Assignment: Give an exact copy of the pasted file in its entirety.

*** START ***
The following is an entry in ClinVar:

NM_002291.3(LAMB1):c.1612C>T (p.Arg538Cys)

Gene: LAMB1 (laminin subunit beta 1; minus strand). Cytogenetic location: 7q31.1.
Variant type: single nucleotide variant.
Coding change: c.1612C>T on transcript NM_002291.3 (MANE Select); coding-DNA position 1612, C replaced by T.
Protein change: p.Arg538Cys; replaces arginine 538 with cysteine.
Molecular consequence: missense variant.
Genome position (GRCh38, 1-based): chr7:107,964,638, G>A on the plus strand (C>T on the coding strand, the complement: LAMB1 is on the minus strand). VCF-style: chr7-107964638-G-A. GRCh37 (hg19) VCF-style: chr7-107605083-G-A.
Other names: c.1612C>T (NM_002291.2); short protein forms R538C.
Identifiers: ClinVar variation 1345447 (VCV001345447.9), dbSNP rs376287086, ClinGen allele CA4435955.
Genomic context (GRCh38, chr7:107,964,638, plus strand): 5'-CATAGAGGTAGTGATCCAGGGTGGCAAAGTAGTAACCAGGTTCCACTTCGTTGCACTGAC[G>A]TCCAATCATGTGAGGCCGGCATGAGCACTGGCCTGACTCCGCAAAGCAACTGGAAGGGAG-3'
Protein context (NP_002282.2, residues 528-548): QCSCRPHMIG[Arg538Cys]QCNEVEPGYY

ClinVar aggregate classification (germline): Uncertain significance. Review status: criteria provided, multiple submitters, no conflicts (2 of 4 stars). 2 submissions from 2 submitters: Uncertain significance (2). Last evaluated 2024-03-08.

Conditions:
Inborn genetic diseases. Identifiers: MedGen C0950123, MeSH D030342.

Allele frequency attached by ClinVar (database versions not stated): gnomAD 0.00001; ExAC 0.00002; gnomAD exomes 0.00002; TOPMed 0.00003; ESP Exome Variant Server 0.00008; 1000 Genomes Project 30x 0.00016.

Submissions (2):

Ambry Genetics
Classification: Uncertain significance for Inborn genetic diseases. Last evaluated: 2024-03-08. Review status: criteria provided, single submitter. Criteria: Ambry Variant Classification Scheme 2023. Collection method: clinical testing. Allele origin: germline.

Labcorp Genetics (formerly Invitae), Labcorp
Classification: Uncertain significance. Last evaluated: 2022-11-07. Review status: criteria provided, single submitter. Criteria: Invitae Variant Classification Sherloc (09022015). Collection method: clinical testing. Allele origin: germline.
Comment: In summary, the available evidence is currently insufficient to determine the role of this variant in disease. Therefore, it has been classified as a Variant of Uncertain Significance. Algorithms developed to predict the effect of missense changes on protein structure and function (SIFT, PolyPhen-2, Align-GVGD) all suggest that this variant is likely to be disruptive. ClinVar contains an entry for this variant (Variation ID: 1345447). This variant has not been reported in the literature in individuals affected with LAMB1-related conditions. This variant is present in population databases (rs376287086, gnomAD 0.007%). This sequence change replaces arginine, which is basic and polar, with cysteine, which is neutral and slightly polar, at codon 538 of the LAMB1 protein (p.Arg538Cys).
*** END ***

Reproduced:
The following is an entry in ClinVar:

NM_002291.3(LAMB1):c.1612C>T (p.Arg538Cys)

Gene: LAMB1 (laminin subunit beta 1; minus strand). Cytogenetic location: 7q31.1.
Variant type: single nucleotide variant.
Coding change: c.1612C>T on transcript NM_002291.3 (MANE Select); coding-DNA position 1612, C replaced by T.
Protein change: p.Arg538Cys; replaces arginine 538 with cysteine.
Molecular consequence: missense variant.
Genome position (GRCh38, 1-based): chr7:107,964,638, G>A on the plus strand (C>T on the coding strand, the complement: LAMB1 is on the minus strand). VCF-style: chr7-107964638-G-A. GRCh37 (hg19) VCF-style: chr7-107605083-G-A.
Other names: c.1612C>T (NM_002291.2); short protein forms R538C.
Identifiers: ClinVar variation 1345447 (VCV001345447.9), dbSNP rs376287086, ClinGen allele CA4435955.
Genomic context (GRCh38, chr7:107,964,638, plus strand): 5'-CATAGAGGTAGTGATCCAGGGTGGCAAAGTAGTAACCAGGTTCCACTTCGTTGCACTGAC[G>A]TCCAATCATGTGAGGCCGGCATGAGCACTGGCCTGACTCCGCAAAGCAACTGGAAGGGAG-3'
Protein context (NP_002282.2, residues 528-548): QCSCRPHMIG[Arg538Cys]QCNEVEPGYY

ClinVar aggregate classification (germline): Uncertain significance. Review status: criteria provided, multiple submitters, no conflicts (2 of 4 stars). 2 submissions from 2 submitters: Uncertain significance (2). Last evaluated 2024-03-08.

Conditions:
Inborn genetic diseases. Identifiers: MedGen C0950123, MeSH D030342.

Allele frequency attached by ClinVar (database versions not stated): gnomAD 0.00001; ExAC 0.00002; gnomAD exomes 0.00002; TOPMed 0.00003; ESP Exome Variant Server 0.00008; 1000 Genomes Project 30x 0.00016.

Submissions (2):

Ambry Genetics
Classification: Uncertain significance for Inborn genetic diseases. Last evaluated: 2024-03-08. Review status: criteria provided, single submitter. Criteria: Ambry Variant Classification Scheme 2023. Collection method: clinical testing. Allele origin: germline.

Labcorp Genetics (formerly Invitae), Labcorp
Classification: Uncertain significance. Last evaluated: 2022-11-07. Review status: criteria provided, single submitter. Criteria: Invitae Variant Classification Sherloc (09022015). Collection method: clinical testing. Allele origin: germline.
Comment: In summary, the available evidence is currently insufficient to determine the role of this variant in disease. Therefore, it has been classified as a Variant of Uncertain Significance. Algorithms developed to predict the effect of missense changes on protein structure and function (SIFT, PolyPhen-2, Align-GVGD) all suggest that this variant is likely to be disruptive. ClinVar contains an entry for this variant (Variation ID: 1345447). This variant has not been reported in the literature in individuals affected with LAMB1-related conditions. This variant is present in population databases (rs376287086, gnomAD 0.007%). This sequence change replaces arginine, which is basic and polar, with cysteine, which is neutral and slightly polar, at codon 538 of the LAMB1 protein (p.Arg538Cys).